Pharmacist vs. Pharmacy Tech: What’s the Difference?

  • Sadie Black
  • |

Every day a pharmacist and a pharmacy technician work hand-in-hand to provide support to their patients and dispense medications. When taking an eagle-eyed view of a pharmacy, it may seem like there isn’t much difference between a pharmacist and a pharmacy technician. To a lot of people, the only difference between the two is the pharmacist wears a white coat, and the pharmacy technician does not. To be honest, there are only a handful of differences, but these differences are key to understanding their roles.

The main difference between a pharmacist and a pharmacy technician is the amount of schooling that is required. For pharmacy technicians, the requirements to become licensed vary by state. In the strictest of states, a pharmacy technician is required to either have an associate degree or complete a program through a trade or vocational school. In the laxest states, pharmacy technicians have zero requirements to becoming licensed although you may find it difficult to find a job if you do not have a high school diploma or equivalent. For a pharmacy technician to renew their license, most states don’t require any C.E., continued education, at all, however, if you choose to be or are required to be a licensed Certified Pharmacy Tech(CPhT), you are required to complete 20 hours of C.E.’s every two years to renew your license.

For pharmacists, the requirements to become licensed are pretty much the same across the entire United States. In every state, a pharmacist must complete a Pharm.D. or a Doctor of Pharmacy program. The Pharm.D. program is a minimum 6-year program, although for most it is an 8-year program. A pharmacist also has to pass the NAPLEX (North American Pharmacist Licensure Exam). In 49 jurisdictions a pharmacist must also pass the MPJE(Multistate Pharmacy Jurisprudence Examination). Depending on the state, a pharmacist may have to complete a certain number of internship hours or even gain additional certifications to do things like administering vaccines. For pharmacists to renew their license, the amount of C.E.’s required varies but is required in every state.

There are also differences in what each role is allowed to do. In the majority of states, only a pharmacist is allowed to administer immunizations. A pharmacy technician provides the first check and does a lot of the first steps in every aspect of the pharmacy. A pharmacy technician inputs the prescription, fills or counts the prescription, mixes reconstitutable liquid medications, answers the phone, and so on. It is the pharmacists’ job to verify the prescription was input correctly, the correct amount of medication is being given to the patient, that a dosage is safe, that there are no possible drug interactions, verifies reconstitutables were mixed correctly, all as the second step to the pharmacy technicians work. It is also solely the pharmacists’ duty to counsel or answer any questions regarding medications with a patient. In the majority of states, it is also the responsibility of the pharmacist to take phone calls from doctors calling in a new prescription or a prescription refill. A pharmacy technician will also commonly be the one to place over-the-counter medication orders, or orders for drugs that are not considered a schedule II drug. A pharmacist is typically the only person allowed to place orders for a schedule II drug.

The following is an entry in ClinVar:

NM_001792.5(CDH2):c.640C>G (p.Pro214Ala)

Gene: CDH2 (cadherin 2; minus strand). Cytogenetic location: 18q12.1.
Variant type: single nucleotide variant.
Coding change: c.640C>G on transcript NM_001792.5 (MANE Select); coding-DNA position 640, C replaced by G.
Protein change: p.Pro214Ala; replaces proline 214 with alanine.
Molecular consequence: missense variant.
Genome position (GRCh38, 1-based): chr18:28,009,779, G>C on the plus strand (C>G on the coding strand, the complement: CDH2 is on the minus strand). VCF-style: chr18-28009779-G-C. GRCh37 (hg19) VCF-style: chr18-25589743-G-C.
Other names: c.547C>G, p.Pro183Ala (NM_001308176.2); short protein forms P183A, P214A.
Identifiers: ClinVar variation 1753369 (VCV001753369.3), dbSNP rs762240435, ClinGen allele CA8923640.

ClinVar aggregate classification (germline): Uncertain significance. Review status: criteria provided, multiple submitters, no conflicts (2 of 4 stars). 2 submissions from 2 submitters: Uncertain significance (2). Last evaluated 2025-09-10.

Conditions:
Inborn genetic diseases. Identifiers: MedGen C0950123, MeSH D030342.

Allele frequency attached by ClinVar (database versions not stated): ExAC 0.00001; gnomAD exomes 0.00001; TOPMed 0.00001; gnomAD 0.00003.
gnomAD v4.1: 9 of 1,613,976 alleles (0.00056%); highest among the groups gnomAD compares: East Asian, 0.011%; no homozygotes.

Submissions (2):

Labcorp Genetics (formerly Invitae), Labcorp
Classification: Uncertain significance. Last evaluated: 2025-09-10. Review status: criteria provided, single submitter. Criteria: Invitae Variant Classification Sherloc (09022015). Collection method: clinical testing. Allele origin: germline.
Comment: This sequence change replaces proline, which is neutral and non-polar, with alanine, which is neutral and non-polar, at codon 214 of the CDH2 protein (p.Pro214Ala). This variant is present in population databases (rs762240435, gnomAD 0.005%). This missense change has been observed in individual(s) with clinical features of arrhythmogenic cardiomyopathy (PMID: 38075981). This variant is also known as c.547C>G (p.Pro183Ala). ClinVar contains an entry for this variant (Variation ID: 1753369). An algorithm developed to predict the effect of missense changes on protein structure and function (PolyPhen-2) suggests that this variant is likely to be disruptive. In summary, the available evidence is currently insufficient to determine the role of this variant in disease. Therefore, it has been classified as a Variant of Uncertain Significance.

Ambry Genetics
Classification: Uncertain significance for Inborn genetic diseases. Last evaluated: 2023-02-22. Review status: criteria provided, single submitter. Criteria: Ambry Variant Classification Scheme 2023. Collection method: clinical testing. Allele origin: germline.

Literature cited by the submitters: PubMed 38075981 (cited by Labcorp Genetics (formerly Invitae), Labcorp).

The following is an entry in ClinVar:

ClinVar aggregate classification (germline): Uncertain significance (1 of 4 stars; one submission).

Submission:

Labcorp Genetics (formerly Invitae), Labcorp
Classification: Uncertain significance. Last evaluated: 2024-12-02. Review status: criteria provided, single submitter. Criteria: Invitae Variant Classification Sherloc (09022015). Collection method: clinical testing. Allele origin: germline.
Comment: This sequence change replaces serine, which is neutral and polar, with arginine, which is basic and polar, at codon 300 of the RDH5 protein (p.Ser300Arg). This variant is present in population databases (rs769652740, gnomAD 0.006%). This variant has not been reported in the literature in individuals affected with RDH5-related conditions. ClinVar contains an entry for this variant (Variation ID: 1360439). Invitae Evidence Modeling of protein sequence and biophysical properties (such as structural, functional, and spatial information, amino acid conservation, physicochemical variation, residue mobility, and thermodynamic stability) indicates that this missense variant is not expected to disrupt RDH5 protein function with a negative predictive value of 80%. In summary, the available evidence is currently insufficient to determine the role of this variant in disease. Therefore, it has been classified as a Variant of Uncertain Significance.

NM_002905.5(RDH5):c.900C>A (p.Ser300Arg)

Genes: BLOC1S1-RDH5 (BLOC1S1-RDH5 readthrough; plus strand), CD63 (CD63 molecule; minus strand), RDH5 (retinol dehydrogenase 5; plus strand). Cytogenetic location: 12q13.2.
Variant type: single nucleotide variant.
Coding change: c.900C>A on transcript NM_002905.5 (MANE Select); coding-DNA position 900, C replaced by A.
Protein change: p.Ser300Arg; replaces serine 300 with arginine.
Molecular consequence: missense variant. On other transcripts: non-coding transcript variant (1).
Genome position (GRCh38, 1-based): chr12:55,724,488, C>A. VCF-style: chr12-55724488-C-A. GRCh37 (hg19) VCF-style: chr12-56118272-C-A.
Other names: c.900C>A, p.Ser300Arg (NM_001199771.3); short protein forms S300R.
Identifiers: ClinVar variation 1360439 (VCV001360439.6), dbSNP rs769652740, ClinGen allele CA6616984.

Pharmacist pay vs. pharmacy technician pay is also another significant difference between the two careers. A pharmacist can make four times or more the amount a pharmacy technician makes. The increased pay comes along with increased responsibility. If a medication were given in error to a patient and a technician is the one that filled it, it would still be the pharmacist’s responsibility for not double-checking it was the right medication.

I once heard it put best by a former coworker, “A pharmacy tech is the manual labor, and the pharmacist is the knowledge”. While pharmacists will help with counting or filling, helping put stock away, or checking out customers, a lot of that responsibility lies on the pharmacy technician. Ultimately a pharmacist’s main duties are making sure pharmacy technicians dispense the right medication per the doctor’s orders, and making sure that the medication is safe. A pharmacist is responsible for the work of the pharmacy technician, and is the one held legally responsible should anything go wrong.


Meet The Author

Sadie Black is a certified and licensed pharmacy technician. She received her Associate of Science in Pharmacy Technician with a pre-major in pharmacy study before earning her state certification and national license from the Pharmacy Technician Certification Board. Sadie has experience working in both chain and independent pharmacies as lead pharmacy tech and is a member of the National Pharmacy Tech Association.

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